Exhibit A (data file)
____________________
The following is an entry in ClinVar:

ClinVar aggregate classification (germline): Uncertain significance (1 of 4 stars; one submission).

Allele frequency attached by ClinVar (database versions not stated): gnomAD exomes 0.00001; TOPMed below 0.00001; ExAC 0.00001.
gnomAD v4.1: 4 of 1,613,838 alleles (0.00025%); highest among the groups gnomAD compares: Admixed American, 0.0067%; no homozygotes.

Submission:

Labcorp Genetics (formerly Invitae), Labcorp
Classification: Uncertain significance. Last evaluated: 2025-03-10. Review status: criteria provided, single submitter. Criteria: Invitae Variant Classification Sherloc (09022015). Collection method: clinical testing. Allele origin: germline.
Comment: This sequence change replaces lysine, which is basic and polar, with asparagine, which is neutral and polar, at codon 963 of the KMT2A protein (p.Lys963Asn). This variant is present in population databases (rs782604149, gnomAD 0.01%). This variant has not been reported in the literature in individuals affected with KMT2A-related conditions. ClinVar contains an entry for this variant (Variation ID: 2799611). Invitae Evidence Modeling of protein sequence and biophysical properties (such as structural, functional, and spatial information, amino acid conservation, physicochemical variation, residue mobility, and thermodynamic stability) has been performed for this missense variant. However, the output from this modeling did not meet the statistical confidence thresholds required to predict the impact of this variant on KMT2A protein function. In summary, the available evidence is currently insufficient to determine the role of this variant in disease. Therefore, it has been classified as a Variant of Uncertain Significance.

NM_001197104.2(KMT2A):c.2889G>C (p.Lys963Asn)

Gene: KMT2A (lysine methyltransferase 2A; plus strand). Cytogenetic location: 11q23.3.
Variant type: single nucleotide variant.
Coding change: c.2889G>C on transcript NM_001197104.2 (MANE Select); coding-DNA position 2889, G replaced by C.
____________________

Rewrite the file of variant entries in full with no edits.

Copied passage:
The following is an entry in ClinVar:

ClinVar aggregate classification (germline): Uncertain significance (1 of 4 stars; one submission).

Allele frequency attached by ClinVar (database versions not stated): gnomAD exomes 0.00001; TOPMed below 0.00001; ExAC 0.00001.
gnomAD v4.1: 4 of 1,613,838 alleles (0.00025%); highest among the groups gnomAD compares: Admixed American, 0.0067%; no homozygotes.

Submission:

Labcorp Genetics (formerly Invitae), Labcorp
Classification: Uncertain significance. Last evaluated: 2025-03-10. Review status: criteria provided, single submitter. Criteria: Invitae Variant Classification Sherloc (09022015). Collection method: clinical testing. Allele origin: germline.
Comment: This sequence change replaces lysine, which is basic and polar, with asparagine, which is neutral and polar, at codon 963 of the KMT2A protein (p.Lys963Asn). This variant is present in population databases (rs782604149, gnomAD 0.01%). This variant has not been reported in the literature in individuals affected with KMT2A-related conditions. ClinVar contains an entry for this variant (Variation ID: 2799611). Invitae Evidence Modeling of protein sequence and biophysical properties (such as structural, functional, and spatial information, amino acid conservation, physicochemical variation, residue mobility, and thermodynamic stability) has been performed for this missense variant. However, the output from this modeling did not meet the statistical confidence thresholds required to predict the impact of this variant on KMT2A protein function. In summary, the available evidence is currently insufficient to determine the role of this variant in disease. Therefore, it has been classified as a Variant of Uncertain Significance.

NM_001197104.2(KMT2A):c.2889G>C (p.Lys963Asn)

Gene: KMT2A (lysine methyltransferase 2A; plus strand). Cytogenetic location: 11q23.3.
Variant type: single nucleotide variant.
Coding change: c.2889G>C on transcript NM_001197104.2 (MANE Select); coding-DNA position 2889, G replaced by C.